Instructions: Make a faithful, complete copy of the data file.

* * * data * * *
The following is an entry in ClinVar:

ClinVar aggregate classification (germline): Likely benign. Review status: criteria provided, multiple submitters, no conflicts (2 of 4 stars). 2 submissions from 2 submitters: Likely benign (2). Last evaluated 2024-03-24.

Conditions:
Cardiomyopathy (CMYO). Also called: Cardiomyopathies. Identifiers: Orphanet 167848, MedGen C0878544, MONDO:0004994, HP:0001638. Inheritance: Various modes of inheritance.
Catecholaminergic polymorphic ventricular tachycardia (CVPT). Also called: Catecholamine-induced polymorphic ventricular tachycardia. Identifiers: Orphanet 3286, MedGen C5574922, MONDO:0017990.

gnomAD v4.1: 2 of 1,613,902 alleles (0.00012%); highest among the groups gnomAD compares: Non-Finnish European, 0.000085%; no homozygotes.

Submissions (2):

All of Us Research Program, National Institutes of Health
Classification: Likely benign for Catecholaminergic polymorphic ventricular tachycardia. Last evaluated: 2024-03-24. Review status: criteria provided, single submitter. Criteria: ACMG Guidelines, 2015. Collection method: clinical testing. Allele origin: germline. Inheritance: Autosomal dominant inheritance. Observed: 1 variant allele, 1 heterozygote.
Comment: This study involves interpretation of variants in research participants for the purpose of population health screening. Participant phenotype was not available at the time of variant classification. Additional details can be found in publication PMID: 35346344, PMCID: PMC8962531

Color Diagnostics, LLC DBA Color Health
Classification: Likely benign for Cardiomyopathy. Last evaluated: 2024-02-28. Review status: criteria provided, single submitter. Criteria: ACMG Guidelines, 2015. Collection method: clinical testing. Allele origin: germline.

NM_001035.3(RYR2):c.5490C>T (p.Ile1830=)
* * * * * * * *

The following is an entry in ClinVar:

ClinVar aggregate classification (germline): Likely benign. Review status: criteria provided, multiple submitters, no conflicts (2 of 4 stars). 2 submissions from 2 submitters: Likely benign (2). Last evaluated 2024-03-24.

Conditions:
Cardiomyopathy (CMYO). Also called: Cardiomyopathies. Identifiers: Orphanet 167848, MedGen C0878544, MONDO:0004994, HP:0001638. Inheritance: Various modes of inheritance.
Catecholaminergic polymorphic ventricular tachycardia (CVPT). Also called: Catecholamine-induced polymorphic ventricular tachycardia. Identifiers: Orphanet 3286, MedGen C5574922, MONDO:0017990.

gnomAD v4.1: 2 of 1,613,902 alleles (0.00012%); highest among the groups gnomAD compares: Non-Finnish European, 0.000085%; no homozygotes.

Submissions (2):

All of Us Research Program, National Institutes of Health
Classification: Likely benign for Catecholaminergic polymorphic ventricular tachycardia. Last evaluated: 2024-03-24. Review status: criteria provided, single submitter. Criteria: ACMG Guidelines, 2015. Collection method: clinical testing. Allele origin: germline. Inheritance: Autosomal dominant inheritance. Observed: 1 variant allele, 1 heterozygote.
Comment: This study involves interpretation of variants in research participants for the purpose of population health screening. Participant phenotype was not available at the time of variant classification. Additional details can be found in publication PMID: 35346344, PMCID: PMC8962531

Color Diagnostics, LLC DBA Color Health
Classification: Likely benign for Cardiomyopathy. Last evaluated: 2024-02-28. Review status: criteria provided, single submitter. Criteria: ACMG Guidelines, 2015. Collection method: clinical testing. Allele origin: germline.

NM_001035.3(RYR2):c.5490C>T (p.Ile1830=)